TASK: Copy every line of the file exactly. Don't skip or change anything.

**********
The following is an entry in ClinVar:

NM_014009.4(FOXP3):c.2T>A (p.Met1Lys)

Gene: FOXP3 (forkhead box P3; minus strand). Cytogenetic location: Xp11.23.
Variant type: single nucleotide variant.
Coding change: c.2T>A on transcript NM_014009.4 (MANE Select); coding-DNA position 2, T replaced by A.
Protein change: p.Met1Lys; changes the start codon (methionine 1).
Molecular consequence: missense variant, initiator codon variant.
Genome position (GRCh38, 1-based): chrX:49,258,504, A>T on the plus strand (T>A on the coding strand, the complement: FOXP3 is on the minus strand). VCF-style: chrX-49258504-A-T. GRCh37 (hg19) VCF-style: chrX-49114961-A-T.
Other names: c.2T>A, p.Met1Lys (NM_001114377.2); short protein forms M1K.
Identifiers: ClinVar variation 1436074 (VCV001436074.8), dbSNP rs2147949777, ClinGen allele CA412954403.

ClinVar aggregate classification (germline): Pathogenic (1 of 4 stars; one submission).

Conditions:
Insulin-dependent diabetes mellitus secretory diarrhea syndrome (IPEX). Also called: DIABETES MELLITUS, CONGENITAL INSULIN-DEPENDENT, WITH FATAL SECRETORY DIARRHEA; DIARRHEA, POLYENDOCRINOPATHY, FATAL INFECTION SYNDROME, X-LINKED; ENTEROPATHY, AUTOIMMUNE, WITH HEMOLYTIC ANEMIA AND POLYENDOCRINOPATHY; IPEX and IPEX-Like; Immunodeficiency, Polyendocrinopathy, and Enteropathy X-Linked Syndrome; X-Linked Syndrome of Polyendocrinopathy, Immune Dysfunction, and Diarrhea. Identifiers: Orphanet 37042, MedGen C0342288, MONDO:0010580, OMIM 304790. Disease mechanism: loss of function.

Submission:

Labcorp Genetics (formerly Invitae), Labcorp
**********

The following is an entry in ClinVar:

NM_014009.4(FOXP3):c.2T>A (p.Met1Lys)

Gene: FOXP3 (forkhead box P3; minus strand). Cytogenetic location: Xp11.23.
Variant type: single nucleotide variant.
Coding change: c.2T>A on transcript NM_014009.4 (MANE Select); coding-DNA position 2, T replaced by A.
Protein change: p.Met1Lys; changes the start codon (methionine 1).
Molecular consequence: missense variant, initiator codon variant.
Genome position (GRCh38, 1-based): chrX:49,258,504, A>T on the plus strand (T>A on the coding strand, the complement: FOXP3 is on the minus strand). VCF-style: chrX-49258504-A-T. GRCh37 (hg19) VCF-style: chrX-49114961-A-T.
Other names: c.2T>A, p.Met1Lys (NM_001114377.2); short protein forms M1K.
Identifiers: ClinVar variation 1436074 (VCV001436074.8), dbSNP rs2147949777, ClinGen allele CA412954403.

ClinVar aggregate classification (germline): Pathogenic (1 of 4 stars; one submission).

Conditions:
Insulin-dependent diabetes mellitus secretory diarrhea syndrome (IPEX). Also called: DIABETES MELLITUS, CONGENITAL INSULIN-DEPENDENT, WITH FATAL SECRETORY DIARRHEA; DIARRHEA, POLYENDOCRINOPATHY, FATAL INFECTION SYNDROME, X-LINKED; ENTEROPATHY, AUTOIMMUNE, WITH HEMOLYTIC ANEMIA AND POLYENDOCRINOPATHY; IPEX and IPEX-Like; Immunodeficiency, Polyendocrinopathy, and Enteropathy X-Linked Syndrome; X-Linked Syndrome of Polyendocrinopathy, Immune Dysfunction, and Diarrhea. Identifiers: Orphanet 37042, MedGen C0342288, MONDO:0010580, OMIM 304790. Disease mechanism: loss of function.

Submission:

Labcorp Genetics (formerly Invitae), Labcorp